HOUSTON — Adrian Garcia walked into the meeting at Mt. Hebron Missionary Baptist Church like an old friend — slapping backs, shaking hands.
He’s well-known in this corner of Houston. He was on the Houston City Council for five years, then became the first Latino sheriff of Harris County. Now running in the Democratic primary for Texas’ 29th District, he picked a sympathetic forum for a campaign event this week — a meeting of the Baptist Ministers Association of Houston and Vicinity.
Heads nodded along as Garcia talked about serving "the least, the last and the lost."
"We know we need change," he said.
Across town, Rep. Gene Green looked just as comfortable walking into the quarterly meeting of the Lindale Park Civic Club. He hugged one of the club’s members and took a few minutes to field questions about health insurance rules. He played football a few miles away at Jefferson Davis High School, and he helped get funding for a light-rail system that runs up Fulton Street, a block from the civic club’s meeting room.
"They’ve seen the job I’ve done," he said.
Garcia and Green are gearing up for the first contested primary in the district since 1996, and it may be the toughest campaign since the district was created in the wake of the 1990 census.
Green, a graduate of the University of Houston law school, was a state senator when he ran for the newly created congressional seat in 1992. He finished second to Ben Reyes, a former member of the Houston City Council, in a five-way Democratic primary, then won the runoff against Reyes by 180 votes, according to state records.
Green faced Reyes again in the 1994 Democratic primary. He hasn’t had a primary opponent since 1996.
Green’s current congressional assignments include a seat on the Energy and Commerce Committee, on which he is the ranking Democrat on the Health Subcommittee, and co-chair of the Congressional Natural Gas Caucus.
Despite Green holding the seat since it was established and his 5-1 fundraising advantage over Garcia, the district was drawn to favor a Latino candidate.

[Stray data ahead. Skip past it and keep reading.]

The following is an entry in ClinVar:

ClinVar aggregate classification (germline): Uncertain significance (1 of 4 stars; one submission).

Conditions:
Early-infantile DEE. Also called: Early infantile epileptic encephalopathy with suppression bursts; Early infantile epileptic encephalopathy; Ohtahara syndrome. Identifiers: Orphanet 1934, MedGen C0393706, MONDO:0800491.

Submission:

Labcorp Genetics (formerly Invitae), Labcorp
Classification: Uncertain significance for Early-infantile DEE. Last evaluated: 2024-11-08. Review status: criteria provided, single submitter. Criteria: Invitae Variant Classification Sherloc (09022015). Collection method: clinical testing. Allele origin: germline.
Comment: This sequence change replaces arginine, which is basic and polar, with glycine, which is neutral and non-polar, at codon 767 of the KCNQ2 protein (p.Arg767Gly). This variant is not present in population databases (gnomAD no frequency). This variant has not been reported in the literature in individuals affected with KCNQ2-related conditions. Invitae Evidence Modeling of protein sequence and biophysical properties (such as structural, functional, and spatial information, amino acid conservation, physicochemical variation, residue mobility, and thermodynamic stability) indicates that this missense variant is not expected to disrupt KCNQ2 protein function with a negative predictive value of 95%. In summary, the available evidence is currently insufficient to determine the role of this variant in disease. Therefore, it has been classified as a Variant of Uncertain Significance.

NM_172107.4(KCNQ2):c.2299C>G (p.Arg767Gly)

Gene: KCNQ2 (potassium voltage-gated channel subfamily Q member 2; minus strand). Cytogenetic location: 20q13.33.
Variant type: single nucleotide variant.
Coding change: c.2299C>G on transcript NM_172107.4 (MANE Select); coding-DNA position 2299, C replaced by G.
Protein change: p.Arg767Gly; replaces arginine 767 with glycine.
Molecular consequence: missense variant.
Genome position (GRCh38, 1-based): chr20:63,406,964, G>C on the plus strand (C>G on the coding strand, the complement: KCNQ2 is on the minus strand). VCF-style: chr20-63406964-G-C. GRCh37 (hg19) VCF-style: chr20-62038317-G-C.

"In 10 years, this’ll be a race that a Latino Democrat can walk into and win," said Brandon Rottinghaus, an associate professor of political science at the University of Houston.
Garcia’s campaign got off to a slow start. He stepped down as sheriff to run for mayor of Houston but failed to make it into the runoff.
Garcia jumped into the congressional race in December, and had raised $210,000 through Feb. 10, ending the period with $34,000 in cash, according to Federal Election Commission records.
Green raised $1 million in the same time period and had just over $1 million on hand.
The winner of the Democratic primary has a strong chance of winning the general election in November. There’s a third Democrat running, Dominique Garcia, but she has raised little money, and two candidates are also running for the Republican primary.
Though Republicans still maintain control over every statewide office in Texas and most of the congressional seats, Houston’s population is younger and more diverse than the rest of the state. The district — in which President Obama took 62 percent of the vote in 2008 and 65.9 percent of the vote in 2012 — arcs around the east side of Houston and includes the gritty industrial suburbs of Pasadena and Galena Park.
The district includes part of the Houston Ship Channel, which is home to about 8 percent of the U.S. refining capacity.
Energy companies were the second-biggest source of Green’s campaign funds, according to the Center for Responsive Politics, and Green has taken positions that support the industry. He favored the Keystone XL pipeline and voted in favor of lifting the ban on U.S. oil exports.
The refineries and the chemical plants and ancillary businesses around them are a major source of jobs in Houston, but they’ve also been an environmental headache. A string of studies have shown higher rates of cancer, including childhood leukemia, among people living near the plants.
Garcia has tried to capitalize on Green’s ties to the energy business, dubbing him "Benzene Green" in a campaign flyer.
"This community needs real representation; they need a leader on the environment," he said.
Green has a lifetime score of 64 percent from the League of Conservation Voters, though. He said in an interview that Garcia is overlooking the benefits the petrochemical industry provides.
"I work with anybody who hires my constituents," he said.
Leading up to Tuesday’s primary, Garcia has held press conferences almost every day, attacking Green’s ties to the National Rifle Association and his support for the death penalty, among other issues.
Green has been running ads in English and Spanish, touting the endorsement of most of the area’s state representatives and senator. Democratic Reps. Raúl Grijalva of Arizona and Luis Gutiérrez of Illinois have flown in for campaign events.
Green said he’s still not taking chances, since Garcia has more time to campaign.
"My opponent is home, and he doesn’t have a job," he said. "I’ve been home every weekend."